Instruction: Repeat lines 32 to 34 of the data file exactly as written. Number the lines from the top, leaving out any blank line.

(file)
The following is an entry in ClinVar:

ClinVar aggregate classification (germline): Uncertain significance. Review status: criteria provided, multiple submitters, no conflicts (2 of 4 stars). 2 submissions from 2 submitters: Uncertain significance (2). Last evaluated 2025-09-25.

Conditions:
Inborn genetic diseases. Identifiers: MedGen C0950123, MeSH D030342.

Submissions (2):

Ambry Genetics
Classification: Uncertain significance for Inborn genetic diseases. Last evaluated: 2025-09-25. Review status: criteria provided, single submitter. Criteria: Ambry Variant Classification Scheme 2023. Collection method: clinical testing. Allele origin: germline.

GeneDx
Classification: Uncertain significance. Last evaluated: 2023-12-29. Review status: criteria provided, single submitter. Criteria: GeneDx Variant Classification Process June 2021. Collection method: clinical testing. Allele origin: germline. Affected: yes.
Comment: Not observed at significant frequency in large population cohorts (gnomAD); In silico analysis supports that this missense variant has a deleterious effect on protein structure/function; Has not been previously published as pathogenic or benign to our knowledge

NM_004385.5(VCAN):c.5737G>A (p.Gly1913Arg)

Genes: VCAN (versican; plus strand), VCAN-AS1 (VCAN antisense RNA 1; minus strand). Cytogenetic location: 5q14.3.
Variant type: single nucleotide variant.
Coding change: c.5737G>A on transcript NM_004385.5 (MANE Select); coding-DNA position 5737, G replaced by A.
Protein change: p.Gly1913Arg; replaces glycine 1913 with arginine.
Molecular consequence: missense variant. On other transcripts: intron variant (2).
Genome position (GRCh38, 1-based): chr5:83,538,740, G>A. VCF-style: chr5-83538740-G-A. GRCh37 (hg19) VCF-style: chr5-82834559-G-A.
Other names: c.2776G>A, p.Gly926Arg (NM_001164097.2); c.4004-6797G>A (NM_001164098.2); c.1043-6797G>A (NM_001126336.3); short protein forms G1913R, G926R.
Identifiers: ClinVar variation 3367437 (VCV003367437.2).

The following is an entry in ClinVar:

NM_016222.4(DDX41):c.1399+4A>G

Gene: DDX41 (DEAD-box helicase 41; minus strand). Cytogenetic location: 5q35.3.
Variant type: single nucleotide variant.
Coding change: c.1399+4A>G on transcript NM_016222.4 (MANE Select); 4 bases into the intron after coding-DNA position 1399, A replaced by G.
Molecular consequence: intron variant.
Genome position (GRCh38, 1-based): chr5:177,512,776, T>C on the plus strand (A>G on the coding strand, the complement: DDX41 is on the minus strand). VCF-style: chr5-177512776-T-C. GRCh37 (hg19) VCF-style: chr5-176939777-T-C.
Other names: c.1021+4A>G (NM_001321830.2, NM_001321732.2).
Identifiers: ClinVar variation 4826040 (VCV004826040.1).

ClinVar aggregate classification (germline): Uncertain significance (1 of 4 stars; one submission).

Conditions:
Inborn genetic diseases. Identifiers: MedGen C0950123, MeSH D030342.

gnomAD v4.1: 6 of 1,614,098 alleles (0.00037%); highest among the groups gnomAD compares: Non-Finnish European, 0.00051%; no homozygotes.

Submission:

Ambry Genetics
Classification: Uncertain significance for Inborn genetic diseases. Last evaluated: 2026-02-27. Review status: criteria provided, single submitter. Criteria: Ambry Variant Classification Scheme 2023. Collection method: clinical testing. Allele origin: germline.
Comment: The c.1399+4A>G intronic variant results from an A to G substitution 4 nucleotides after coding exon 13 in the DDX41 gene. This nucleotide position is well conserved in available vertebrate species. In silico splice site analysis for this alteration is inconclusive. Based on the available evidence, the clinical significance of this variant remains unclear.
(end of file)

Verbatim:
gnomAD v4.1: 6 of 1,614,098 alleles (0.00037%); highest among the groups gnomAD compares: Non-Finnish European, 0.00051%; no homozygotes.

Submission:

Ambry Genetics